Technology News

Saturday, November 5, 2011 - 10:56

They shrink when you heat 'em. Most materials expand when heated, but a few contract. Now engineers at the California Institute of Technology (Caltech) have figured out how one of these curious materials, scandium trifluoride (ScF3), does the trick—a finding, they say, that will lead to a deeper understanding of all kinds of materials.

Friday, November 4, 2011 - 12:16

Xi-Jun Ren and Yang Xiang from Henan Universities in China, in collaboration with Heng Fan at the Institute of Physics of the Chinese Academy of Sciences, have produced a theory for a quantum cloning machine able to produce several copies of the state of a particle at atomic or sub-atomic scale, or quantum state, in an article about to be published in EPJ D . This could have implications for quantum information processing methods used, for example, in message encryption systems.

Friday, November 4, 2011 - 09:26

Physicists from the Georgia Institute of Technology have developed a theory that describes, in a unified manner, the coexistence of liquid and pinned solid phases of electrons in two dimensions under the influence of a magnetic field.

Thursday, November 3, 2011 - 12:49

The characteristic crack and bang of a gunshot blast may contain vital clues about a crime: who shot first, or even what type of firearm did the deed. But dozens of factors, from the angle and direction of the gun’s muzzle to the quality of the microphone, can change the way a gunshot sounds in a recording, making it difficult even for expert analysts to tell exactly what went down at the scene of the crime.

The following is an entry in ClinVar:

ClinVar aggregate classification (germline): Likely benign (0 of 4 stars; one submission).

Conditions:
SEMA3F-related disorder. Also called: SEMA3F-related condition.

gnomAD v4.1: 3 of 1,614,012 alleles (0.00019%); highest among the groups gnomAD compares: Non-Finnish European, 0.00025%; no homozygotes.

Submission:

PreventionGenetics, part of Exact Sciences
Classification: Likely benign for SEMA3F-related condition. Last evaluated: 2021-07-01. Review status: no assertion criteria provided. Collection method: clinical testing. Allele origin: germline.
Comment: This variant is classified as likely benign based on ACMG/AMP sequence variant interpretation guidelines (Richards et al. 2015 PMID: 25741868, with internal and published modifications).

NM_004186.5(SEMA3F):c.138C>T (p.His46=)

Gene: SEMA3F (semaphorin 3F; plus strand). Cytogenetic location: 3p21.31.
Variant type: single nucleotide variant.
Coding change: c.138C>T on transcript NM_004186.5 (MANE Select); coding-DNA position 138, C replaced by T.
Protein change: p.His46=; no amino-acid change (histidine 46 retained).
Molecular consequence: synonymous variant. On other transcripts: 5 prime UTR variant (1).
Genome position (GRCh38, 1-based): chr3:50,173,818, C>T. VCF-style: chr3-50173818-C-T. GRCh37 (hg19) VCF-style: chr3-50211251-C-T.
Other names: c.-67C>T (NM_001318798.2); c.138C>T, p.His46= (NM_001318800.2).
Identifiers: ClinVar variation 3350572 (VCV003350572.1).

Wednesday, November 2, 2011 - 11:06

Missouri’s digital divide is growing, a trend that threatens to leave farmers and agribusiness ventures at a disadvantage unless federal policymakers make concerted efforts to improve technology infrastructure in rural communities and small towns, according to a new study by the Community Policy Analysis Center (CPAC), located in the Truman School of Public Affairs at the University of Missouri. The study shows that Missouri is significantly behind national averages for overall statewide broadband Internet access.

Tuesday, November 1, 2011 - 09:37

Engineering researchers at the University of Toronto have developed the world’s most efficient organic light-emitting diodes (OLEDs) on plastic. This result enables a flexible form factor, not to mention a less costly, alternative to traditional OLED manufacturing, which currently relies on rigid glass.